Mozilla Studying Menu Item Use in Firefox

by Ostatic Staff - Feb. 05, 2010

The Mozilla Labs Test Pilot program is studying the way users interact with the browser's menu bar. The Firefox user experience (UX) team is considering major changes of the menu bar design, at least for versions of Firefox running on "modern versions of Windows."

Mozilla Test Pilot is a Mozilla Labs project to collect "structured user feedback" from Firefox and other Moz Labs technologies. Users work with the program by installing the Test Pilot extension and then users have the option of participating in tests like the Menu Item Usage Study. All tests require user approval and data is anonymized before being sent to Mozilla.

The Menu Item test, being led by Alex Faaborg who is a principal designer for Firefox, is looking to get a better understanding of how the menu bar is being used in Firefox now. Data collected in the Test Pilot study will "directly help to inform your next version of Firefox." Users who find the standard menu preferable will be able to return to the standard menu bar.

The test will run for five days, and will test to see how often users work with menu entries, how long it takes them to find the entries, and so on. It should be interesting to see how the UX team works with this information and what effect it has on the design of the menu. Google's Chrome team shook things up a bit when they designed Chrome without the standard application menu design. Of all the comments I've heard from users about Chrome, no one has lamented the disappearance of the old-school menu.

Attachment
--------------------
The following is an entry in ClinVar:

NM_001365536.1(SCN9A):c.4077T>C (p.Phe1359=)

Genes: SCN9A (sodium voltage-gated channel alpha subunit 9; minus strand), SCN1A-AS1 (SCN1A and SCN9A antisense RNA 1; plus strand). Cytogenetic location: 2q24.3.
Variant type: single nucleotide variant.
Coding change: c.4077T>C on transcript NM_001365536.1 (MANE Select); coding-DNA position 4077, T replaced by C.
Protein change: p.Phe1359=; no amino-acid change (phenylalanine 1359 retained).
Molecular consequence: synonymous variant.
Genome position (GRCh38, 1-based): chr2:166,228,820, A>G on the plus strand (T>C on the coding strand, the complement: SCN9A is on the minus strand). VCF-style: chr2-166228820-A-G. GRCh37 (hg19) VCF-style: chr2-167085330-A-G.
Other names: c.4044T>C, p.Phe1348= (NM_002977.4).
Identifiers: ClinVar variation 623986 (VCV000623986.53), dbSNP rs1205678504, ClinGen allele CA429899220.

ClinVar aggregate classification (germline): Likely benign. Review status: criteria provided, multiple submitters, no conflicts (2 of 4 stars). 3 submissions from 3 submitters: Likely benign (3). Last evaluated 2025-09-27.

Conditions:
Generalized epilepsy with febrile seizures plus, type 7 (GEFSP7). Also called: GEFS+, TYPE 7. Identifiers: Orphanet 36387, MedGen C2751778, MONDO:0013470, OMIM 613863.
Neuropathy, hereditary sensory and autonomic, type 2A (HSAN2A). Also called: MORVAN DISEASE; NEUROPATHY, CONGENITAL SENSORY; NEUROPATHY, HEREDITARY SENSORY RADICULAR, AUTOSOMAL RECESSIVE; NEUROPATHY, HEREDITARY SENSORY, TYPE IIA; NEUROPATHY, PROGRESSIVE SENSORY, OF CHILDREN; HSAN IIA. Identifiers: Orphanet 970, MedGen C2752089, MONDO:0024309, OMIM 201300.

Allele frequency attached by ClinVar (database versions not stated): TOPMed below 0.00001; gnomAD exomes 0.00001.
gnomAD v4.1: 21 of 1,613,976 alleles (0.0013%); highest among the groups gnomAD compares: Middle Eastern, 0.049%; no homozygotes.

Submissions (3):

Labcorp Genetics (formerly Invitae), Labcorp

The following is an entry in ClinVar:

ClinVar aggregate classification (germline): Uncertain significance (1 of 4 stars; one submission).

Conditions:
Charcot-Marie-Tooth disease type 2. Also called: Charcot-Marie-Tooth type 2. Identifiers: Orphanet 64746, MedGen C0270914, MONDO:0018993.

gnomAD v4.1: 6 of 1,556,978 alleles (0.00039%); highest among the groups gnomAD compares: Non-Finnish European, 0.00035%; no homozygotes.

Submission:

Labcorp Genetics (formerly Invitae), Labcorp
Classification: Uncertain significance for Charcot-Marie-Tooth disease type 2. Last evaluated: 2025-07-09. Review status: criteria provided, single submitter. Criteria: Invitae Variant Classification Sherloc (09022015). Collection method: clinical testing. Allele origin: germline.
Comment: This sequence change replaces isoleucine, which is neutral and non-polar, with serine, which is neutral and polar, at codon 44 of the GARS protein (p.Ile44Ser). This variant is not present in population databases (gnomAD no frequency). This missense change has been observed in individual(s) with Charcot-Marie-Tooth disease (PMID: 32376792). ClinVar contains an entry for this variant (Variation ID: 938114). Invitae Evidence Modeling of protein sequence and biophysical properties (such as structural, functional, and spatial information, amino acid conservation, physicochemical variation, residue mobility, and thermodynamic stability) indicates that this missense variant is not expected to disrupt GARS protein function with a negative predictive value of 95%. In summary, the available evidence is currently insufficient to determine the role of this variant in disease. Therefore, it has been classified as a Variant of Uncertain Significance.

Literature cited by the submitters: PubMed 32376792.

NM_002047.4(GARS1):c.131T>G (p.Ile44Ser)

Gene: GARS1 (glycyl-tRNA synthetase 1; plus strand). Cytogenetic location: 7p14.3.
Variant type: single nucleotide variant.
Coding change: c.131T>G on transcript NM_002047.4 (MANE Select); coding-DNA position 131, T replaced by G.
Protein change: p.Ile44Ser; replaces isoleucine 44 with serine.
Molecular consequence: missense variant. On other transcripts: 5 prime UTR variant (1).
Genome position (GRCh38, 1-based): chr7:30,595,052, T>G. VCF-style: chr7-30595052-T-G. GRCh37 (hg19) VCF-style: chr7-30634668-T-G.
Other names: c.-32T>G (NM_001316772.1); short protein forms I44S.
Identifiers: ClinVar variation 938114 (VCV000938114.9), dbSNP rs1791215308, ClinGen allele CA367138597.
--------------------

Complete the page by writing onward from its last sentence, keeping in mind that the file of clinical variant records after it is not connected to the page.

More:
The previous test, A Week in the life of a Browser collected data from nearly 5,000 users and analyzed browsing session length and use of bookmarks over the study. The full analysis is not out yet, but some results are up that look at the number of bookmarks people have, use, and the number of folders that bookmarks are stored in.

Mozilla's Test Pilot program is an idea other projects ought to explore. The menu item test in particular is one that many programs would benefit from, but Mozilla is doing a range of tests to see how users interact with the browser and where there's room for improvement. It has been done before for programs like The GIMP, and companies have done more broad-based user testing, but there's still a lot of room for improvement.

Want to help with the menu study? Sign up soon! The test began on February 2, and should run about five days before completing.